You are reading

City to Close Additional Streets to Traffic, Many in Sunnyside, LIC and Flushing

46th Street, between Greenpoint and Queens Boulevard (Photo: Queens Post)

May 13, 2020 By Allie Griffin

More Queens streets will be closed to traffic and opened to pedestrians as the coronavirus pandemic continues to ravage New York City.

The Department of Transportation (DOT) will open up 12 additional miles of city streets starting tomorrow as part of the city’s Open Streets initiative, Mayor Bill de Blasio announced today.

The City plans to open 40 miles of roadways for pedestrians and cyclists’ exclusive use by the end of the month as the warmer weather brings more and more New Yorkers outside.

Thus far, de Blasio has announced 21 miles across the city, including the routes revealed today.

“We want to make it easier for people to socially distance, particularly as the warmer weather comes on and the Open Streets initiative is helping us to do that,” de Blasio said at a City Hall briefing today.

Newly announced streets in Jackson Heights, Sunnyside, Long Island City and Flushing will open up beginning tomorrow.

Most streets will be closed to traffic between 8 a.m. and 8 p.m. each day.

Local deliveries, pickups and drop offs and necessary city service, utility and emergency vehicles are permitted during the open street hours. Such drivers must drive at 5 MPH on the streets.

The City has already converted several Queens streets near parks and a stretch of 34th Avenue in Jackson Heights to pedestrians and cyclists use.

The mayor hopes to make 100 miles of city streets car-free during the course of the pandemic.

He announced the Open Streets initiative and 100-mile goal at the end of April after resisting weeks of pressure from the City Council and bike advocates to close roads to traffic during the health crisis.

The open streets will give New Yorkers with growing cabin fever amid stay-at-home orders additional space to get fresh air while following social distancing rules, supporters say.

The Queens streets, announced today, that will be shut to traffic each day from 8 a.m. to 8 p.m. include:

34th Avenue between 78th Street and Junction Boulevard in Jackson Heights

Skillman Avenue between 39th Place and 43rd Street in Sunnyside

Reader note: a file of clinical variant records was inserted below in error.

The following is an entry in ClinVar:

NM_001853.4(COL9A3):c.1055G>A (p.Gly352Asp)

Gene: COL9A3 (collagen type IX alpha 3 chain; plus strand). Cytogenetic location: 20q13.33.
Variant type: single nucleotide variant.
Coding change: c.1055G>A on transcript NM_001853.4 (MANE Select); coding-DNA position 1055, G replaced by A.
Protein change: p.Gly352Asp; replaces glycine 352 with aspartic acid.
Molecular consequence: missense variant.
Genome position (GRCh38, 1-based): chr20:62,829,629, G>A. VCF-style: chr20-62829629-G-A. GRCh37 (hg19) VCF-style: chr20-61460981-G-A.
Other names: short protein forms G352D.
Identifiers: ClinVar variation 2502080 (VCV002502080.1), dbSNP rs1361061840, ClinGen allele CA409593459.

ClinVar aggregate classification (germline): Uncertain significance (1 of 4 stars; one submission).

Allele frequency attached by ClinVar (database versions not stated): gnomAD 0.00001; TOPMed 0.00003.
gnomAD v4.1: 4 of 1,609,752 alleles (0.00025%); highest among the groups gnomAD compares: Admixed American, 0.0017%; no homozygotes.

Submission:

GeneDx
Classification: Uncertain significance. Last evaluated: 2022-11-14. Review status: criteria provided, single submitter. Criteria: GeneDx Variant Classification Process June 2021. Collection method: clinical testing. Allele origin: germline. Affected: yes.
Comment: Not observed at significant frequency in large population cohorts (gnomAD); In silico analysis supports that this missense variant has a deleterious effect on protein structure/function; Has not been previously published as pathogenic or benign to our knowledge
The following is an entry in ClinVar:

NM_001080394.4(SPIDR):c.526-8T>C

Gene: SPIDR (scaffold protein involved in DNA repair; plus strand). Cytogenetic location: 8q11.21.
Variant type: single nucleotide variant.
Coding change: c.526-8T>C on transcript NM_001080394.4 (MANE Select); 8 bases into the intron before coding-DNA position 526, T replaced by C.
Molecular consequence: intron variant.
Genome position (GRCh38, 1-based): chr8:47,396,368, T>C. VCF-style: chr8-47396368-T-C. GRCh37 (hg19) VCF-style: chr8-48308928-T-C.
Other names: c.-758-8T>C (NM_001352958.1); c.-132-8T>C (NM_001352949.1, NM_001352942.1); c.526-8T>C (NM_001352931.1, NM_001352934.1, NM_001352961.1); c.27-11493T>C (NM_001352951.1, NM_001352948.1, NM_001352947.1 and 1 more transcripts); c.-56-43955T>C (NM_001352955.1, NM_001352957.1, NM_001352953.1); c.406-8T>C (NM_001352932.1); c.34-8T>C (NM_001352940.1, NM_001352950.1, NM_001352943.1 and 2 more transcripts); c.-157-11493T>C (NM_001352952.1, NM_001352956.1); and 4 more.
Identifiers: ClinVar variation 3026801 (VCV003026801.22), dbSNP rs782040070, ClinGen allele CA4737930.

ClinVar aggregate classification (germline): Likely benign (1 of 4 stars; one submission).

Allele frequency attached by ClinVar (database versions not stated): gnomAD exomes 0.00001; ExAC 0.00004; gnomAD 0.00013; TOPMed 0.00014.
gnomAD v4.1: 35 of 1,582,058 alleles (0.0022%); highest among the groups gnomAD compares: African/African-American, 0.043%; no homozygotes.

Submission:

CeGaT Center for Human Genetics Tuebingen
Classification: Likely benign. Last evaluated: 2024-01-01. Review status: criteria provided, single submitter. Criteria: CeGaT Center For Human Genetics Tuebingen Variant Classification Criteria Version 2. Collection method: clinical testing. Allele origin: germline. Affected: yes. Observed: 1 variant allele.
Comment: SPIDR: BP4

39th Avenue between Woodside Avenue and Barnett Avenue in Sunnyside

27th Street between Hunter Street and Queens Plaza South in Long Island City

5th Street between 46th Avenue and 49th Avenue in Long Island City

Roosevelt Avenue between 155th Street and Northern Boulevard in Flushing

Peck Avenue between 137th Street and Main Street in Flushing

In Sunnyside, 46th Street, between Queens Boulevard and Greenpoint Avenue, will close on Saturdays and Sundays between 8 a.m. and 8 p.m.

email the author: [email protected]
No comments yet

Leave a Comment
Reply to this Comment

All comments are subject to moderation before being posted.

This site is protected by reCAPTCHA and the Google Privacy Policy and Terms of Service apply.

Recent News

College Point building inspector criminally charged with taking bribes to close complaints: DA

A College Point man who works as an inspector at the city’s Department of Buildings is accused of accepting bribes in exchange for overlooking potential violations at various Queens locations on multiple occasions since January 2023.

Zabihullah Ibrahimi, 42, of 22nd Avenue, was arraigned Thursday in Queens Criminal Court on bribery and official misconduct charges for taking cash from homeowners and then closing complaints about their property. In one case, he allegedly asked for $3,500 from a property owner and, when she said she had no cash, he directed her to go to a bank and get it while he waited at her home, according to Queens District Attorney Melinda Katz.

Op-ed: An urgent call for revising NY’s criminal justice reforms to protect public safety

Apr. 11, 2024 By Council Member Robert Holden

In 2019, the State Legislature and Governor Andrew Cuomo embarked on a controversial overhaul of New York’s criminal justice system by enacting several laws, including cashless bail and sweeping changes to discovery laws. Simultaneously, the New York City Council passed laws that compounded these challenges, notably the elimination of punitive segregation in city jails and qualified immunity for police officers. These actions have collectively undermined public safety and constrained law enforcement effectiveness.